A masterpiece that effortlessly takes its place among the classics of travel writing
Victor Segalen (1878-1919) was a French doctor, archaeologist, explorer and author who traveled extensively in Polynesia and China. Journey to the Land of the Real ( Equipée in French) is the summation of the author’s life as traveler and poet, and a summation that is all the more surprising since he could know nothing of his imminent and mysterious death: Journey appeared posthumously.
In part, it recounts an actual expedition through China to the borders of Tibet in the last years of the First World War; there are real adventures in a country now lost to time, but more mysterious events too. Segalen describes this work as lying “between what one dreams of and what one does, between what one desires and what one obtains; between the summit conquered by a metaphor and the altitude reached on foot by exertion; between the winged dance of the idea and the tough march along the road.”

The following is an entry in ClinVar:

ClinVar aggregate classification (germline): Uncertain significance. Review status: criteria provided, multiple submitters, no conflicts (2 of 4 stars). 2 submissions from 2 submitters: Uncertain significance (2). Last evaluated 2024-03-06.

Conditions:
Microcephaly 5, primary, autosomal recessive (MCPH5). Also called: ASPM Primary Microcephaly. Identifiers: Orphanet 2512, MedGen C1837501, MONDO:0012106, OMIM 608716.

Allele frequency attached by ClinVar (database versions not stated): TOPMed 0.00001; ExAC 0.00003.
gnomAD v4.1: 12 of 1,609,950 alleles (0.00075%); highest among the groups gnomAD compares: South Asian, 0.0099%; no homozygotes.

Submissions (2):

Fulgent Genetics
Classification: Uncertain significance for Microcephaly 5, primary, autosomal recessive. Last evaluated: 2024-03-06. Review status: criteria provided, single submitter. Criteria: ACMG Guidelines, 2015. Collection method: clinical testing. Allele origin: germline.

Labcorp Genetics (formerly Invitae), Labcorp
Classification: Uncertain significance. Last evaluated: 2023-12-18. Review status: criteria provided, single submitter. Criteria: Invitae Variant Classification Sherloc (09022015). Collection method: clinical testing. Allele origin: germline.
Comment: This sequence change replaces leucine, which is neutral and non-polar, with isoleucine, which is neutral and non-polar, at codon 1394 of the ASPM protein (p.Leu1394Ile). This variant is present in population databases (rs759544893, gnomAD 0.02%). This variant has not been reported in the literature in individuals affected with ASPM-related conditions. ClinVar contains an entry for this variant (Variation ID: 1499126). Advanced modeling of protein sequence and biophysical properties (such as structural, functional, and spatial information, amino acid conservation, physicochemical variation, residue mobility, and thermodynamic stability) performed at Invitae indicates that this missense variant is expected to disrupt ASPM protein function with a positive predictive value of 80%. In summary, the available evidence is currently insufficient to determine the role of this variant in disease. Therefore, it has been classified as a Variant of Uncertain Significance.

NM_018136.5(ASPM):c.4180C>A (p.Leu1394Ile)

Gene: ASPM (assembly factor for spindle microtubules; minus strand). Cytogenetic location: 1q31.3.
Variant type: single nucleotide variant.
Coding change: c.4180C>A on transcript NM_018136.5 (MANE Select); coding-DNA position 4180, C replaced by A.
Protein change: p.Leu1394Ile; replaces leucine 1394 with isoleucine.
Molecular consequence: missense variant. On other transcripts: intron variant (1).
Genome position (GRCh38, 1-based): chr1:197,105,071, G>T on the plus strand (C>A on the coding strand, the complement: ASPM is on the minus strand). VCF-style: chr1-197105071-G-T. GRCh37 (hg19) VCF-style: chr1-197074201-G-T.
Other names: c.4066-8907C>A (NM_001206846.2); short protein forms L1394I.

Here is a masterpiece that effortlessly takes its place among the classics of travel writing precisely because it is so much more than that; among its brief chapters are consummate prose poems that reveal a lucid, eloquent and very likable author at the height of his powers.